I’m not particularly invested in US politics, but seeing as half the country votes for the Republican party and many of those because it’s the default ‘Christian vote’, I take an interest in the role that theology and faith plays in their rhetoric. In that vein, I’ve been keeping half an eye on the recent ‘gay marriage’ issue in the presidency war.
Obama has been getting flak from the GOP for claiming that his view on the issue of gay marriage is ‘evolving’, and for eventually coming down in favour of ‘civil unions’ (I’m not sure whether he’s decided that it is right to call it ‘marriage’ just yet).
I don’t think the criticism is deserved; there is something commendable about each of these points. Firstly, it means that his opinions are open to change and that he’s actually thinking about things, rather than giving whatever his party/publicist considers to be ‘the Right Answer’.
Secondly, while conceding civil unions, he also identified his faith as a reason why he is/was unhappy calling these unions ‘marriages’. Maybe he was overtly trying to appear more centrist than the average Democrat — to appeal a tiny bit more to Christian voters — bit still, I thought that it was a risky admission and demonstrated a bit of principle. It’s probably politicking, but it may just show that he is willing to express a personal belief that may be unpopular, and also to subordinate it to what he considers best for those who don’t share his beliefs.
Romney’s Recent Speech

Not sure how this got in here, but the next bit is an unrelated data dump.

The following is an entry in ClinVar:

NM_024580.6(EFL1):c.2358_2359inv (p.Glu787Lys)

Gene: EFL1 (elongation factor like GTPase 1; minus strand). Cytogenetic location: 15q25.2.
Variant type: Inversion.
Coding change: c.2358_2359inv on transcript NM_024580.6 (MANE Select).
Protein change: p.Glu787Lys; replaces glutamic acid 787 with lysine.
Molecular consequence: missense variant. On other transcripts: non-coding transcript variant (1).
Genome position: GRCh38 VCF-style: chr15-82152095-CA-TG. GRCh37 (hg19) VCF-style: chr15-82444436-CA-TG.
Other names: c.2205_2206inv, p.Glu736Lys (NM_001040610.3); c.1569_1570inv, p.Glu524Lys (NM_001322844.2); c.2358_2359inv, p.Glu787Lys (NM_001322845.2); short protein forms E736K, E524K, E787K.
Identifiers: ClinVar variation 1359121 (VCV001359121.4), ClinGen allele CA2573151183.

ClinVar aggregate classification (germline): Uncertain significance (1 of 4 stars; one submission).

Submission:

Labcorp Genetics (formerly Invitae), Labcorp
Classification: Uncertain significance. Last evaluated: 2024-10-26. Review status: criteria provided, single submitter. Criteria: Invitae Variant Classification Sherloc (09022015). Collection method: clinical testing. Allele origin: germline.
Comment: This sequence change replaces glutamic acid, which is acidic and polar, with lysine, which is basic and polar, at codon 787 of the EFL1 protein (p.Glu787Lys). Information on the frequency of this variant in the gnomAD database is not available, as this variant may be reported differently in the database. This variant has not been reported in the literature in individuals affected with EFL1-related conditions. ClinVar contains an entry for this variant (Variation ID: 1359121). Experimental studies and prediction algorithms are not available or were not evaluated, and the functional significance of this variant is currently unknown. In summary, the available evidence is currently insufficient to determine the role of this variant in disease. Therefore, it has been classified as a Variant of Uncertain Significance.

This morning I read that Romney had been campaigning at Jerry Falwell’s Liberty University, and had used the opportunity to take a veiled jibe at Obama, but mostly to argue that:
- Marriage between “one man and one woman” is an “enduring institution” that should be defended
- Faith in our Maker is more important that trivial things, and that differences in creed and theology can be overcome by emphasising shared moral convictions and worldview
- Religious freedom is something that needs to be protected
I agree with nearly everything that he argues here. Nearly. But the point at which we disagree seems to me to call into question the integrity of everything else he says. My issue is the supposed ‘shared moral convictions and worldview’.
Romney is a Mormon talking to a broadly Christian audience. There is a great deal of difference in ‘moral convictions and worldview’, even just between Mormons and Christians, so much so that Romney’s church would typically be defined as a cult by his audience that day. We do not share beliefs and worldview, except maybe on the broadest terms.
More importantly, this attempt at finding common ground with his audience is even more unpracticable when applied to the nation as a whole. As he tacitly acknowledges by pleading ‘freedom of religion’, there isn’t complete homogeneity, even among the religious. The US is a pluralist society where opinions on morality and worldviews vary drastically, and their right to differ is constitutionally protected.
It is freedom of religion that enables Romney to be a Mormon, and he can be one even when Christians or Atheists or Clintons are in office. Leaders who are willing to protect the rights of those with whom they disagree ensure that such freedom exists. Leaders who only protect the liberties that suit them are actually a danger to liberty altogether.
Someone so eager to collect on the leeway that this particular freedom offers him ought to be more sensitive to groups that consider their freedom to be unfairly restricted in other areas. Romney’s talk about protecting marriage is the positive way of saying that he plans to restrict the freedom of people outside his camp to be married. Because their different moral and religious beliefs are too different. Now he may be right, but he’s not even acknowledging the complexities involved, let alone solving them.